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Naomi studied BA Ancient History in the Department of Classics at the University of Reading. Here, she takes us along on her journey of three years getting involved in all aspects of life in the Department.

The first year

In her first year Naomi was really getting to grips with the course, but was lucky enough to take part in the Students in School scheme.  She volunteered as a tutor and teaching assistant in the history department at Reading Girls School.

"I am currently pursuing a PGCE at the Institute of Education at UCL in Secondary History and I find my work on the Students in Schools scheme invaluable for my further studies.

"The depth of organisation, confidence and subject knowledge necessary to be a part of it were fundamental in helping me grow and develop my teaching skills."

The second year

During her second year Naomi was happy to be involved in a range of different projects.

Firstly, she was part of the leadership of the Classics Society. She also took part in the Academic Placement module, in which she collaborated with Dr Emma Aston and the Ure Museum to create an information booklet on the Stanford statue of Helen that resides in the Department.

Naomi was also involved with the Peer Assisted Learning (PAL) scheme, leading seminar style sessions in "Greek History: war, society, and change in the Archaic Age" for first-year students, with the help of another classmate.

"I found this to be an incredibly valuable insight into the world of teaching, especially at a higher education level, and it really helped me develop my own knowledge of the content taught, as well as my organisational and public speaking skills."

Outside of university, Naomi helped to conduct research and compile a portfolio for TV historian Bettany Hughes for a new documentary, and acted as a researcher, costumed interpreter and tour guide for the Reading Abbey and Reading Abbey Gateway projects.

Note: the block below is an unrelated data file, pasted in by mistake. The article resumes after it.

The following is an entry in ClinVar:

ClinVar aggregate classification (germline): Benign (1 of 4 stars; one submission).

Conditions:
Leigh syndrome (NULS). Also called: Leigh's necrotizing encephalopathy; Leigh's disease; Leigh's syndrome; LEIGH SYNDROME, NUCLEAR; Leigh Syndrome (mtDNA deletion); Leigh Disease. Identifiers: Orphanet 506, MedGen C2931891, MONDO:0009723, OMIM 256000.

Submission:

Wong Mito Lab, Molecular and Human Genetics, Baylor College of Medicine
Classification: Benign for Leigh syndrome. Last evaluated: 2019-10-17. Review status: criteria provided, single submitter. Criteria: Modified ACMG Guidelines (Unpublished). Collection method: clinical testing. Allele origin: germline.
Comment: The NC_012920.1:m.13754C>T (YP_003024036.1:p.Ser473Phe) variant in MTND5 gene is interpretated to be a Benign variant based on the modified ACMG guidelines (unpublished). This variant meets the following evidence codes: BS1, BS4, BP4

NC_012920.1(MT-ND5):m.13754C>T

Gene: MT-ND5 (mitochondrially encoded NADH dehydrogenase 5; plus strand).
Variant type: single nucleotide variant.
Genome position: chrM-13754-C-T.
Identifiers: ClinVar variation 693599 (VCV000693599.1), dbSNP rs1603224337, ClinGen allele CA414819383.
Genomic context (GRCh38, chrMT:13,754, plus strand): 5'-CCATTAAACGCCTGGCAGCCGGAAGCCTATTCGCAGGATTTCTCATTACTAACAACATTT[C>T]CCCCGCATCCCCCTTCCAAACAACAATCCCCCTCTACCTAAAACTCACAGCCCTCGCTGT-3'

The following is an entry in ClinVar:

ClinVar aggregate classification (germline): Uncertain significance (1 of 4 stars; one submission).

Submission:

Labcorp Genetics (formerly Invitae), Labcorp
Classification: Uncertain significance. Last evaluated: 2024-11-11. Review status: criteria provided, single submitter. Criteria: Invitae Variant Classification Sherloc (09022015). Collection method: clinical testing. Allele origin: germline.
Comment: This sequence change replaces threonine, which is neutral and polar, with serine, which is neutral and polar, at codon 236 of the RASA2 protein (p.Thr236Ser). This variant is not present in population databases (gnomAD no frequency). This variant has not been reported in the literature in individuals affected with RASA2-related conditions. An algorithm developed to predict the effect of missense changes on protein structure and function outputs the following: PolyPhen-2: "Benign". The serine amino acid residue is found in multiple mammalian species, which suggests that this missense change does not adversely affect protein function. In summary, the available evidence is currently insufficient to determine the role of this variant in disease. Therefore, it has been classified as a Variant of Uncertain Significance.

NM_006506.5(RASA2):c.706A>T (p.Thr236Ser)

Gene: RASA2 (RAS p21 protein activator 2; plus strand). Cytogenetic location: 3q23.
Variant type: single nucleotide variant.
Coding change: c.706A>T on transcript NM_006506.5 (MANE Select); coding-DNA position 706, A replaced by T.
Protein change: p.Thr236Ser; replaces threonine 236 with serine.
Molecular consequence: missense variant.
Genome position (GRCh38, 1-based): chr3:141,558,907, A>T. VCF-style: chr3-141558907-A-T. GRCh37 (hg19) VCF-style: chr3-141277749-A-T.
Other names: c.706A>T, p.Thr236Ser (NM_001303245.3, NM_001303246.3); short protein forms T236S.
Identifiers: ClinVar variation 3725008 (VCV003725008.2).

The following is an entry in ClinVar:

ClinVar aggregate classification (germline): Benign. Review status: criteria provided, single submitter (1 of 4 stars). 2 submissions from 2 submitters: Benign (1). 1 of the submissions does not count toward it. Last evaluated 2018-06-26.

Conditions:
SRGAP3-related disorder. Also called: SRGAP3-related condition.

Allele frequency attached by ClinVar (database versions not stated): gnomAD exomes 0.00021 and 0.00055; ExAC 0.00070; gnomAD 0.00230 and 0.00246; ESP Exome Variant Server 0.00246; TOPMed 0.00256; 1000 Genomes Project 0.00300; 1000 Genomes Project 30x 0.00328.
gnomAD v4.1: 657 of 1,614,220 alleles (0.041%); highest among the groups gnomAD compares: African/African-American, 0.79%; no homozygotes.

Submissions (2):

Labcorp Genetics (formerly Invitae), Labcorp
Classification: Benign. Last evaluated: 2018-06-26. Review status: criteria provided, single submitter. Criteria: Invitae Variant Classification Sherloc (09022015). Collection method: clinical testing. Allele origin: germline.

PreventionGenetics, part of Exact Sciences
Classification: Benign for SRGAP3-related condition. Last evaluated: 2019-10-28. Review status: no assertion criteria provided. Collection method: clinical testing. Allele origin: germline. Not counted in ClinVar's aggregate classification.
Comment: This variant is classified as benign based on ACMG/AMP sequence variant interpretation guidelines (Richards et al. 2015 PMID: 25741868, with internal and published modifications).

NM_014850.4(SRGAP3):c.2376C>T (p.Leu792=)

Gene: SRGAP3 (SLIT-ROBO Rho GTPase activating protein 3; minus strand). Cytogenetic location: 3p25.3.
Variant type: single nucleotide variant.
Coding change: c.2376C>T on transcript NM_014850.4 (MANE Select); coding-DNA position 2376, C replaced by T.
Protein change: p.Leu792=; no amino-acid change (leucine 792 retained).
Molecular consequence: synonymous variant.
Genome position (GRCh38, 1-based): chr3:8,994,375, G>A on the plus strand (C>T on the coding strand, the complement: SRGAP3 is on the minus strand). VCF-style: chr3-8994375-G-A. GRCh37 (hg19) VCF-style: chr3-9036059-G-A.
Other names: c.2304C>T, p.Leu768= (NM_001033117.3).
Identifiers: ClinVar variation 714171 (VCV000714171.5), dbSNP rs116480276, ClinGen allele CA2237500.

The final year

In addition to the summer school work, in her third year, Naomi helped teach a course at the British Library named Writing the Greek Classics, and also continued to work on the PAL scheme, this time as a solo leader of the group, which again developed those aforementioned skills to an even higher level.

She was also a Part 3 representative and was an auto caption corrector for the online lectures that started taking place due to COVID-19. However the highlight of Naomi’s final year was working on her dissertation.

“It was the best thing I completed on my undergraduate course. It was called 'Claiming the Poet: The Role of Homer in Ancient Chian Identity'."

"I am pleased to have been invited to speak at the NYU Institute for the Studies of the Ancient World – Graduate Workshop Series, discussing my research on the Homeridai – a great honour."

An incredible experience

Naomi credits the Department for supporting her and giving her the skills and passion to grow and succeed.

"I don't think any department at another university could rival this one. They are so incredibly talented in their research, knowledge and teaching, and are also some of the kindest, friendliest and most encouraging people you could ever come across.

“Get involved and try new things. You will meet so many new and wonderful people, and there are some brilliant opportunities out there that you wouldn't expect. Take as many as you can and want to, and enjoy them.

"There is such an amazing support network around you that you will find the strength to learn, experiment and branch out.”

Learn more about undergraduate study

Alex Heavens: enchanted by the ancient world

Alex's fascination with history and the ancient world propelled him to study BA Classics at Reading.

Jemma Callue: getting involved

During her BA Classics degree, Jemma took up some of the opportunities available in the Department. This included becoming a peer mentor and module representative.

Karim Bhaluani: keeping his options open

Karim studied both his undergraduate and master's degrees in the Department of Classics. The flexibility of the courses and ability to keep his options open attracted him to study at Reading.